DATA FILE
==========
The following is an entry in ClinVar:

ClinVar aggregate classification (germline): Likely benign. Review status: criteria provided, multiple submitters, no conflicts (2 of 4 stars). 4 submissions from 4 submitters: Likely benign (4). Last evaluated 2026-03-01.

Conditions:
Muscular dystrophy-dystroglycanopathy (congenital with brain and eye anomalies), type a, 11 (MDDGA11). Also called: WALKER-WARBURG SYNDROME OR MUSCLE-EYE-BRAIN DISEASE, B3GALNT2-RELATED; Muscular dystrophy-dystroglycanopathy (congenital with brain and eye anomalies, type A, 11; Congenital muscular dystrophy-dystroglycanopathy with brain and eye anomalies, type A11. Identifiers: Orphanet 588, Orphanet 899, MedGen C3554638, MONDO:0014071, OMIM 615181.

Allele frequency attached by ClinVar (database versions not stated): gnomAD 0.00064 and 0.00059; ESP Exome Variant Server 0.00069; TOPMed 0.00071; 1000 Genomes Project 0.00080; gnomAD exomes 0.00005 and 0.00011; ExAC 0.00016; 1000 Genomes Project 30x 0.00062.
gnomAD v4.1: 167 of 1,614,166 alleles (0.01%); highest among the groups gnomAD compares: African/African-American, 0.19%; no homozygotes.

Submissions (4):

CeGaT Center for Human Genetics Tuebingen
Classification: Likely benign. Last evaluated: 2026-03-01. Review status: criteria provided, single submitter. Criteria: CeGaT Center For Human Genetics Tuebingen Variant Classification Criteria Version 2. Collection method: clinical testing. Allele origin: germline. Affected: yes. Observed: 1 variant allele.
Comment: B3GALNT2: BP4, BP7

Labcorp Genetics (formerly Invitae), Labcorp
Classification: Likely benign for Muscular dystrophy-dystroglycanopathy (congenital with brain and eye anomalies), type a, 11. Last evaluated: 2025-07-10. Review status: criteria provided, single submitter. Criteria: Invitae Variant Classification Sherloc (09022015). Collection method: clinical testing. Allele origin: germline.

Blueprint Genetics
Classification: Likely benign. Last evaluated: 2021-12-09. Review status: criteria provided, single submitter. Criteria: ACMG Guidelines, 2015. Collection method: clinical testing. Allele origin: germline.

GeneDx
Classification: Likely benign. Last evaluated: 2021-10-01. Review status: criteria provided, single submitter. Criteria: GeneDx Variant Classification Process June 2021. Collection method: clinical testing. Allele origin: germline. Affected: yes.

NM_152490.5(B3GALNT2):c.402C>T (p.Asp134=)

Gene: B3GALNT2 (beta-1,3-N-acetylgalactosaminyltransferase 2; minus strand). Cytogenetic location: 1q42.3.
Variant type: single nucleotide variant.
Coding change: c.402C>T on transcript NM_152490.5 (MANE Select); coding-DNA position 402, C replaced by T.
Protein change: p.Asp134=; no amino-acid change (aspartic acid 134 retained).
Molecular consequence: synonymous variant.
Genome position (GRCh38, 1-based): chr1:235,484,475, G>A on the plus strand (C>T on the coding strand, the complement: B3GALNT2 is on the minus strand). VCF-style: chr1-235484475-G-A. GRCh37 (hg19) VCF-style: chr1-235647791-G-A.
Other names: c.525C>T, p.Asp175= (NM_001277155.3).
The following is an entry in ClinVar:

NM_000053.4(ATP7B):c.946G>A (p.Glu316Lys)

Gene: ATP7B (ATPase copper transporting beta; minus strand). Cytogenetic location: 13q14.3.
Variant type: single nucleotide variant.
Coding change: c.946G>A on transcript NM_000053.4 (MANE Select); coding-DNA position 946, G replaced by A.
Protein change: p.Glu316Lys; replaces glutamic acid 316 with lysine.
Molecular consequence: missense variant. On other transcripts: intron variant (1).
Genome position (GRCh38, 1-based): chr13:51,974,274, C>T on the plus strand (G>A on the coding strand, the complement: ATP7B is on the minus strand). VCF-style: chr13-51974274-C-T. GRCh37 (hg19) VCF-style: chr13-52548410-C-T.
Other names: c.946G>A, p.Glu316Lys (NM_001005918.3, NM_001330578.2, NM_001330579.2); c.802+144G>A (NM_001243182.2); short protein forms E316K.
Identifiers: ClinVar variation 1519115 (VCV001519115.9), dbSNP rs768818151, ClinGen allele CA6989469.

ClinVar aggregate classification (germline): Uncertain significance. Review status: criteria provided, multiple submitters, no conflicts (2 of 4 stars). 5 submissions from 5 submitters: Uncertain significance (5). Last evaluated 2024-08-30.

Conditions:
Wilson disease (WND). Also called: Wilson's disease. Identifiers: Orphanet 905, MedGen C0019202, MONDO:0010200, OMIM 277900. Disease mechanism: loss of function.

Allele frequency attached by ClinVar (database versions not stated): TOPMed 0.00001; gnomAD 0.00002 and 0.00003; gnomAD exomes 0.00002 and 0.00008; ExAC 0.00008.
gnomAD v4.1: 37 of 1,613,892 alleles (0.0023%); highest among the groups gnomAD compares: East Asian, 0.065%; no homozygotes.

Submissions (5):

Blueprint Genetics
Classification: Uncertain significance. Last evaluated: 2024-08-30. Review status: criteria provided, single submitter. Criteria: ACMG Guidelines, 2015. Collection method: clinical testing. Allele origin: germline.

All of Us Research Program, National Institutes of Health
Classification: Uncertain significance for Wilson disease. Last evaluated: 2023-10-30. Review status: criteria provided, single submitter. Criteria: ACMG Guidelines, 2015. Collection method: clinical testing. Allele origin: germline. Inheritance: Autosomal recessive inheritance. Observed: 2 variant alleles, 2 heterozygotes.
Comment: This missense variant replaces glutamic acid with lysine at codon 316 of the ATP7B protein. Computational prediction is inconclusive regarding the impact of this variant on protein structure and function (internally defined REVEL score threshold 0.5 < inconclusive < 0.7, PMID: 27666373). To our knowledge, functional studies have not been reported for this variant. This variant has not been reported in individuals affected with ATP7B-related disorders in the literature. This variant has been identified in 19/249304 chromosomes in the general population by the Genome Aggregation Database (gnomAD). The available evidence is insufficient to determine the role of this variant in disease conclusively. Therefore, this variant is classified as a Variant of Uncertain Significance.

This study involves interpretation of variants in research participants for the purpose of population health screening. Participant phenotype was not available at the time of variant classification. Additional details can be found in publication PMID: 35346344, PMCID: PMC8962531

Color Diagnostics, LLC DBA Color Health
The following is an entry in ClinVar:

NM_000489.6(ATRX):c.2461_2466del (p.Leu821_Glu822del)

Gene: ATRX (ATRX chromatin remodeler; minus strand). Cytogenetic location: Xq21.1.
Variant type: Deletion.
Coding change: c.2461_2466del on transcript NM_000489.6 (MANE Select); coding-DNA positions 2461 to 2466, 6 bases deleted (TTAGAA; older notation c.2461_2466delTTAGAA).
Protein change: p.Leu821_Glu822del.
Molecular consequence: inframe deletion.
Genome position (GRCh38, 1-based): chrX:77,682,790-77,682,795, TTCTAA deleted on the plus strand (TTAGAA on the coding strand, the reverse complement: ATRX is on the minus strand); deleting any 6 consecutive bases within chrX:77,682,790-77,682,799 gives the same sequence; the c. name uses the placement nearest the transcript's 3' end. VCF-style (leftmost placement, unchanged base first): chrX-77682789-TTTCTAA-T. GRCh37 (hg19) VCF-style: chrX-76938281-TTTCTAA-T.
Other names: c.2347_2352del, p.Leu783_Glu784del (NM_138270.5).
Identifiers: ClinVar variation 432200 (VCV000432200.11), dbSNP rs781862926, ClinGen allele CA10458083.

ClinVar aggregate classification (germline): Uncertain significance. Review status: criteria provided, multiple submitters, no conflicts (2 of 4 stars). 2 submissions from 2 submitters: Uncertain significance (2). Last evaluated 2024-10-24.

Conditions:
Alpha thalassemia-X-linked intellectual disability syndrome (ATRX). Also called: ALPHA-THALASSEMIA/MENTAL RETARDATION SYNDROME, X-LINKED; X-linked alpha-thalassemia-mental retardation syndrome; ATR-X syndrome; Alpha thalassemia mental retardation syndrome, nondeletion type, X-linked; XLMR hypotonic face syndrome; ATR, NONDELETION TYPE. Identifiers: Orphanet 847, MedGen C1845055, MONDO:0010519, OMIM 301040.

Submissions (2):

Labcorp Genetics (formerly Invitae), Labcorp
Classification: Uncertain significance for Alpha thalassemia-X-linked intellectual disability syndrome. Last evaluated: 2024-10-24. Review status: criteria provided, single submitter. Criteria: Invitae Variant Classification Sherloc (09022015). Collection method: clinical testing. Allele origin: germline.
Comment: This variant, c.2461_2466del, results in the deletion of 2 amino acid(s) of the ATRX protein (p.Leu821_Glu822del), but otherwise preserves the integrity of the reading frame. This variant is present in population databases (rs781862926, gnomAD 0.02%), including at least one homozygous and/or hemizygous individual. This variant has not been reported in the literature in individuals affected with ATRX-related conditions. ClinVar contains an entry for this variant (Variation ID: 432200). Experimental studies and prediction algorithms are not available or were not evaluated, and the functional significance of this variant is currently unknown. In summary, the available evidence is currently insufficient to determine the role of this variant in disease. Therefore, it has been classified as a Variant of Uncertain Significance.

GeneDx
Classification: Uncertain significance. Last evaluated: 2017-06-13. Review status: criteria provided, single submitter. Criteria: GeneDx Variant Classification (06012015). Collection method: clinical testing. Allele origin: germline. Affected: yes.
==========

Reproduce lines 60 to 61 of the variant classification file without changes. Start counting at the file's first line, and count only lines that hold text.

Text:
Alpha thalassemia-X-linked intellectual disability syndrome (ATRX). Also called: ALPHA-THALASSEMIA/MENTAL RETARDATION SYNDROME, X-LINKED; X-linked alpha-thalassemia-mental retardation syndrome; ATR-X syndrome; Alpha thalassemia mental retardation syndrome, nondeletion type, X-linked; XLMR hypotonic face syndrome; ATR, NONDELETION TYPE. Identifiers: Orphanet 847, MedGen C1845055, MONDO:0010519, OMIM 301040.

Submissions (2):